Making a Murderer Overview

This the fourth entry of the Hidden Gems series, highlighting the greats that tend to get over looked, here we take a look at season one of Neflix original series Making a Murderer. 

Let’s get some things out of the way right off the gate. Making a Murderer is a documentary. And it isn’t about the breeziest subject in the world. But what it lacks in finesse it more than makes up for in sheer watchability. In fact, it’s one of the most engrossing stories put on screen, small or large, this year. By the time you’re done with its 10 deeply addictive episodes, you’ll either be left catatonic with rage or in disbelief with shock.

The series is about Wisconsin miscreant Steven Avery, a man who has been living a life of petty crime since his youth, always having run ins with the law.

In 1985 Avery was arrested and convicted for the rape of Penny Beernsten, a lady who identified him out of a police line up and testified against him in court, providing a positive id. Open and shut case you’d say. And you wouldn’t be wrong. The evidence is all there and the victim’s testimony is as good as a guilty verdict. Then, after serving 18 years in prison, never having settled for the plea bargain that would have drastically cut short his term, new DNA evidence is found and Steven Avery is exonerated of his crimes.

A free man now, he gets back to work on his family’s large junkyard, posing for pictures with stranger’s babies and giving interviews to anyone who cares. Upon advice from his lawyers he decides to sue the state for his wrongful imprisonment for $36 million. Then, in 2005, a woman named Teresa Halbach is reported missing. And whose door do the cops knock on? You guessed it.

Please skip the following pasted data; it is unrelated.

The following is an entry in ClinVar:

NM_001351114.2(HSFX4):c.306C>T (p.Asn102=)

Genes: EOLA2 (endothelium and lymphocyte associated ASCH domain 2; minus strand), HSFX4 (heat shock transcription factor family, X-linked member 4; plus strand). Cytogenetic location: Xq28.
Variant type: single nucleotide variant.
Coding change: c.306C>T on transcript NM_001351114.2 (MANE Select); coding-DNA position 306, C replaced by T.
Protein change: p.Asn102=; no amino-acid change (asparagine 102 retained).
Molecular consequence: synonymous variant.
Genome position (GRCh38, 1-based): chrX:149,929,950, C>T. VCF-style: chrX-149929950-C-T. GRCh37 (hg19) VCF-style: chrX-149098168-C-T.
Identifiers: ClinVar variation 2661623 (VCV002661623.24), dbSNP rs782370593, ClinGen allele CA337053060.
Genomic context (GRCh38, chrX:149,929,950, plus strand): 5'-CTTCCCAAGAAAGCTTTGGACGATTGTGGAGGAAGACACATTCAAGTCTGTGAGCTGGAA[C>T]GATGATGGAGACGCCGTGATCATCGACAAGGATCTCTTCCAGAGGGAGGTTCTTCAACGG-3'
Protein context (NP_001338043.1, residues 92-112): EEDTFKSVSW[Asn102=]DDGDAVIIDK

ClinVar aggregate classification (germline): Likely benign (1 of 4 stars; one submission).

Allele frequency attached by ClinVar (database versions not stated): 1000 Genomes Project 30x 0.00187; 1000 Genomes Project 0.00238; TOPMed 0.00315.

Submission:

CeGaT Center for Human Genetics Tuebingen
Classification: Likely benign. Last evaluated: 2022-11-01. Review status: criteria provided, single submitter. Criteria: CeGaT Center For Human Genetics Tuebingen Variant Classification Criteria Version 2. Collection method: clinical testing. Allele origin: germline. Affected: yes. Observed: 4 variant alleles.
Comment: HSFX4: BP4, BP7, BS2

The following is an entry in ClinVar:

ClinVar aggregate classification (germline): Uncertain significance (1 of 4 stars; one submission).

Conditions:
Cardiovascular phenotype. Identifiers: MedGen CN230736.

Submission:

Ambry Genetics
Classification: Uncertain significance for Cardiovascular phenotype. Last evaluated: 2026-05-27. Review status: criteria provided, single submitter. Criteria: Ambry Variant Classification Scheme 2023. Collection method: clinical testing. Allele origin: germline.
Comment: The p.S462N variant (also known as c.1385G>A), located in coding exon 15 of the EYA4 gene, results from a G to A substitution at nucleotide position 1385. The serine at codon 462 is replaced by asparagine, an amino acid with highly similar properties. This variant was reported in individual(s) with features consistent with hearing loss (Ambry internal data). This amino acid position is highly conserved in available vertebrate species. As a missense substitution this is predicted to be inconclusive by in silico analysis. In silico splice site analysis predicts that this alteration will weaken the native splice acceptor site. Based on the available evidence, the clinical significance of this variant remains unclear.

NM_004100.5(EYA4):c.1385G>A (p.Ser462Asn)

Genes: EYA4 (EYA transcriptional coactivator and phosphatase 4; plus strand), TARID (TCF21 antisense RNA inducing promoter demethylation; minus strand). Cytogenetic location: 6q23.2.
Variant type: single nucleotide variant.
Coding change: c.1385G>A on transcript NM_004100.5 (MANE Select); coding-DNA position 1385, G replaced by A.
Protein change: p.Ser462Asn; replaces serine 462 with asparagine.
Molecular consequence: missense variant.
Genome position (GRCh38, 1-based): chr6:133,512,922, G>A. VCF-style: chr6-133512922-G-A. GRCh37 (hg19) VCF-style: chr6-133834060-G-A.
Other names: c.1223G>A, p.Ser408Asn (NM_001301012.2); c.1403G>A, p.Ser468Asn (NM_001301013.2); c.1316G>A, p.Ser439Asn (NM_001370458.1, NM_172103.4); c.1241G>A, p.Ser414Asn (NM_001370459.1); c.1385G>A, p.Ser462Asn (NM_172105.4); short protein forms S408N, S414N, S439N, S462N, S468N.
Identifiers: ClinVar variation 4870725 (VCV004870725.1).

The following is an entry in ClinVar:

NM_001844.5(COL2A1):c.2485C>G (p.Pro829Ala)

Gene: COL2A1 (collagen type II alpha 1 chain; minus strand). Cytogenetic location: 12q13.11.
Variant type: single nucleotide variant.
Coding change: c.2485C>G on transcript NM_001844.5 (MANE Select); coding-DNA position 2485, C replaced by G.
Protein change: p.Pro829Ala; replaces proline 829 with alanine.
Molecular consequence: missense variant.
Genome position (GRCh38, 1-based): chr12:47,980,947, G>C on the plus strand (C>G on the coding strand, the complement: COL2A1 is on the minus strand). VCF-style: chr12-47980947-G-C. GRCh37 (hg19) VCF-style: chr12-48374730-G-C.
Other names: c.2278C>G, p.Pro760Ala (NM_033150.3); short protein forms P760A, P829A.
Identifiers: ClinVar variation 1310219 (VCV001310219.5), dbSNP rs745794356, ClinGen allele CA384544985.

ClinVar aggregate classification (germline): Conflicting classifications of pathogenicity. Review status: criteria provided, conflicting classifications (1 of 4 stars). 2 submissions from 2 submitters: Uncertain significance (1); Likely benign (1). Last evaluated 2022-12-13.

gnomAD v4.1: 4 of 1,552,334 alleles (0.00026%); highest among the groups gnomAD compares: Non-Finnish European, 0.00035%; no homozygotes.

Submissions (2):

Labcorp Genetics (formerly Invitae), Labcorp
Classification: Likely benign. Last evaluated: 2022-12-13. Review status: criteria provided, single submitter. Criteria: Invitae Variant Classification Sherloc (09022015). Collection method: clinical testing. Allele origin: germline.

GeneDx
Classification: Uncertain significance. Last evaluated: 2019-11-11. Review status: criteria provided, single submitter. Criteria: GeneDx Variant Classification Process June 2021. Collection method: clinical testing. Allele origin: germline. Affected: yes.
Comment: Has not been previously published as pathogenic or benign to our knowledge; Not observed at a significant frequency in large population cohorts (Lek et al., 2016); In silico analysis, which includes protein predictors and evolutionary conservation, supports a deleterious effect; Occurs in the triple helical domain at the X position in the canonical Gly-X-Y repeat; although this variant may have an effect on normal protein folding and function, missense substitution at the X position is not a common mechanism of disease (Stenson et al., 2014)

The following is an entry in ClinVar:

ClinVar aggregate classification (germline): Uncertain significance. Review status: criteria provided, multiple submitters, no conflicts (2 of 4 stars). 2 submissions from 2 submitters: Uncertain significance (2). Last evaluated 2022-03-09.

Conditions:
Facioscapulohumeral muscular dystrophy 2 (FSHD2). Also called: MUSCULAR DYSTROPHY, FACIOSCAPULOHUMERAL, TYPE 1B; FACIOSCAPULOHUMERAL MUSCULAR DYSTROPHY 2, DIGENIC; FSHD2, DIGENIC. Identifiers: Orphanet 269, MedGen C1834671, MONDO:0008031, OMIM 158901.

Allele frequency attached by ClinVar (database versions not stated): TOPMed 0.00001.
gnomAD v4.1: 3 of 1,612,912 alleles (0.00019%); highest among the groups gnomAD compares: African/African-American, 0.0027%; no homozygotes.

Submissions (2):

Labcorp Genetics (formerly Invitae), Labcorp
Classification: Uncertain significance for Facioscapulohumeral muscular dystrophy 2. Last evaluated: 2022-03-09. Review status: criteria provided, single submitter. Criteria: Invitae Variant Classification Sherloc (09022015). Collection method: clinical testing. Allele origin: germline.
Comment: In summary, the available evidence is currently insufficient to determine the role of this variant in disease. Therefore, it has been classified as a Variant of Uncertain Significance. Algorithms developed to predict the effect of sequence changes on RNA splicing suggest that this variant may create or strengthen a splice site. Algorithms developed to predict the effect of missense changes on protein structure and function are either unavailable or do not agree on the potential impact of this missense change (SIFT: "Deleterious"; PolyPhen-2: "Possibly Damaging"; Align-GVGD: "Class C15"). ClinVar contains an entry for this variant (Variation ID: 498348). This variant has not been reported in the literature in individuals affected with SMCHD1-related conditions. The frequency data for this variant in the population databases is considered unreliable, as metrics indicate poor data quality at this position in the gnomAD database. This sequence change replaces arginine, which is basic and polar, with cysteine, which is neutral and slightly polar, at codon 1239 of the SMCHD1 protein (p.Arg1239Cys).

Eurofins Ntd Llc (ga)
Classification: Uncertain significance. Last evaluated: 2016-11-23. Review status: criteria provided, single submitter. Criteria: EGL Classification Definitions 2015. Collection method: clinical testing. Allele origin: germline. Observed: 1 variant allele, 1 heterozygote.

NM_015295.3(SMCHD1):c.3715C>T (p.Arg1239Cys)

The two directors of the show, Laura Ricciardi and Moira Demos arrived at the scene soon after the disappearance of Halbach and the second arrest of Avery. They filmed this case for over a decade, simply and bluntly. To them, the injustice is there for all to see, no reconstructions or flashbacks or voiceovers are needed. The Manitowoc county messed up once and instead of admitting its blunder and settling the lawsuit, it slapped another case on Avery.

Shows like this remind us that the American legal system is broken. There’s no two ways about it. Like any other bully, it’s unfair towards those who can’t defend themselves. And that’s exactly who it targets, time and time again, having assured itself that it is too big to fail. Here, the prosecutors target Brandon Dassey, Avery’s nephew. He is interrogated without the presence of an elder for three hours till he is coerced into confessing a horrific account of rape, murder and burial. Oh, and another thing: Dassey is a minor, with severe learning disabilities.

This is extremely well done, taking you on a emotional journey with the Avery family every step of the way, Did he do any of this? that at you’re digression either way its hard not to get caught up with this series.

Many would argue its wrong to glamourize such awful crimes but this is respectful to the victims who ultimately just want the truth to emerge.

So out of a possible five stars Making a Murderer gains:


What is you’re opinion on this series?

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Thank you all for reading.


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